TARGET AUDIENCE: All Canadian health care professionals.
To provide information on the use of acetyl salicylic acid in the treatment and prevention of
vascular events.
abdominal aortic aneurysm
acute coronary syndrome
ankle-brachial index
acetyl salicylic acid
coronary artery bypass graft
coronary artery disease
chronic kidney disease
end stage renal disease
heart failure
non-steroidal anti-inflammatory drug
peripheral arterial disease
percutaneous coronary intervention
proton pump inhibitor
transient ischemic attack
thromboxane A2
Acetyl salicylic acid (ASA) is well-established in the treatment of acute myocardial infarction and in
the secondary prevention of cardiovascular disease among both men and women, based on large
randomized trials. The net benefit of ASA use depends on weighing the anticipated reduction in
cardiovascular events against the increased risk of gastrointestinal bleeding.
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ASA irreversibly inhibits platelet aggregation by inhibiting thromboxane A2 (TxA2) synthesis.
1. Antiplatelet therapy is strongly recommended for all patients with the following, unless
a. Cardiac:
For all patients with symptomatic coronary artery disease (CAD), including:
i. Acute coronary syndrome (ACS) patients with and without ST segment
elevation (see STEMI or NSTEMI guides)
ii. Chronic stable angina
iii. Following percutaneous coronary intervention (PCI) or saphenous vein
coronary artery bypass graft (CABG)
b. Cerebrovascular:
i. For patients with non-cardioembolic ischemic stroke or transient ischemic
attack (TIA)
ii. Following carotid endarterectomy
c. Peripheral arterial disease (PAD):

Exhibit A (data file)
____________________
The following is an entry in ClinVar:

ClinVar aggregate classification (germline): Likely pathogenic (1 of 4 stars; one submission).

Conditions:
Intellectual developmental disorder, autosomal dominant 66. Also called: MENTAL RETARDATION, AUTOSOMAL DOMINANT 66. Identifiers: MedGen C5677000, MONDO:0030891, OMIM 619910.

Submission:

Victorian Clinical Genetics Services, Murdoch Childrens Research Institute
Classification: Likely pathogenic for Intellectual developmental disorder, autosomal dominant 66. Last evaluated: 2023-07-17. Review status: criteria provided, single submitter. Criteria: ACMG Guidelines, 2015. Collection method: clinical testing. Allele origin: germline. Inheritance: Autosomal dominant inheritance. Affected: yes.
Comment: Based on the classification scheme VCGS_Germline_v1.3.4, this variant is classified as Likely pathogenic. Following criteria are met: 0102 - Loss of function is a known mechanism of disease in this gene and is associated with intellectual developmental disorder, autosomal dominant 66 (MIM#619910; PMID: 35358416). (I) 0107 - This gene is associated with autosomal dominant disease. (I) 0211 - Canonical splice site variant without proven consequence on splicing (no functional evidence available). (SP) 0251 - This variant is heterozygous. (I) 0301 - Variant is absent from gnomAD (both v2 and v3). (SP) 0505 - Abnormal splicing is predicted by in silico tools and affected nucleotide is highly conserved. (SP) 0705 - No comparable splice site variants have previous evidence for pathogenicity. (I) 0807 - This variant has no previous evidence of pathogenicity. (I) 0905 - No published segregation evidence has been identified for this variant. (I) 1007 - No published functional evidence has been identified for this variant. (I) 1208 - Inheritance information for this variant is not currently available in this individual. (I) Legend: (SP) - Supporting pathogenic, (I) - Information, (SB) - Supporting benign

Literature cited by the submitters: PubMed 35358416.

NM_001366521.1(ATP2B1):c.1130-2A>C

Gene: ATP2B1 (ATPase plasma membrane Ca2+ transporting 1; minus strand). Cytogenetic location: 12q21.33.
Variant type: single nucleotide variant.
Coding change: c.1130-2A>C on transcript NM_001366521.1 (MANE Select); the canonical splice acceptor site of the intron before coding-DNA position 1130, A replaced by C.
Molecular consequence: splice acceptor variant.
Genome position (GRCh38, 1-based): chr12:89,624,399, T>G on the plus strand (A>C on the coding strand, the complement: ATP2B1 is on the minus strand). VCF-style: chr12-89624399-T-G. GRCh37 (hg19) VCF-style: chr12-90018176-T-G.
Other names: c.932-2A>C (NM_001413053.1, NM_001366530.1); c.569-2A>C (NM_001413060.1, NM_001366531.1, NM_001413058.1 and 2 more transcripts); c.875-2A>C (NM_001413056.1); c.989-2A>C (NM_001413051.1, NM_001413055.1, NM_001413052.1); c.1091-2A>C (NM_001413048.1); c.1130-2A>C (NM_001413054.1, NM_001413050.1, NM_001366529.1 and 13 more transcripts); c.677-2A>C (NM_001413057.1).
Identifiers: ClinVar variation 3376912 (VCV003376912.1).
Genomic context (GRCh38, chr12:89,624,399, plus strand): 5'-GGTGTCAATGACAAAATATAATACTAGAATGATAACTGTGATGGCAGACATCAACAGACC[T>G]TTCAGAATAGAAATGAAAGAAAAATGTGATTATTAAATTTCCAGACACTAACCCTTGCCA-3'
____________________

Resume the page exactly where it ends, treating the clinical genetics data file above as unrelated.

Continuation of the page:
For symptomatic PAD
d. Diabetes:
For secondary prevention in patients with symptomatic cardiovascular disease
2. ASA should be considered in the following, unless contraindicated:
a. PAD patients:
i. Asymptomatic with an ankle brachial index (ABI)<0.9 at high risk because of
associated atherosclerotic risk factors in the absence of risk factors for
ii. Symptomatic without overt CAD or cerebrovascular disease, provided the
risk of bleeding is low
iii. Patients who undergo lower-extremity balloon angioplasty with or without
stenting for chronic symptomatic PAD
iv. For all infrainguinal reconstructions
v. For all patients with abdominal aortic aneurysm (AAA)
b. Primary prevention of cardiovascular morbidity and mortality:
i. In special circumstances in patients without manifest vascular disease in
whom vascular risk is considered high and bleeding risk is considered low
ii. Patients with diabetes and aged >40 years with other cardiovascular risk
factors for which ASA benefits are established and at low risk for major
c. Heart Failure:
i. In patients with heart failure (HF) of ischemic etiology, ASA should be
dictated by underlying CAD
d. Chronic Kidney Disease:
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i. Primary prevention of ischemic vascular events in patients with end stage
renal disease (ESRD) and a low risk of bleeding
ii. Secondary prevention in patients with chronic kidney disease (CKD) and
manifest vascular disease for which ASA benefits are established.
a) The usual antiplatelet dose of ASA is 81 mg daily.
b) A single initial dose of 325 mg is recommended in patients suffering an ACS event, and
then indefinite therapy with 81 mg daily.
c) An initial dose of 81 mg once daily should be utilized in patients suffering a TIA or ischemic
stroke of noncardiac indication.
d) For patients with a history of, or at risk of, gastrointestinal bleeding, co-administration of a
gastroprotective agent should be considered (i.e. proton pump inhibitor (PPI), H2
Routine laboratory monitoring is not necessary.
The most common adverse effects of ASA are bleeding into the gastrointestinal tract (which is
dose-related) as well as dyspepsia.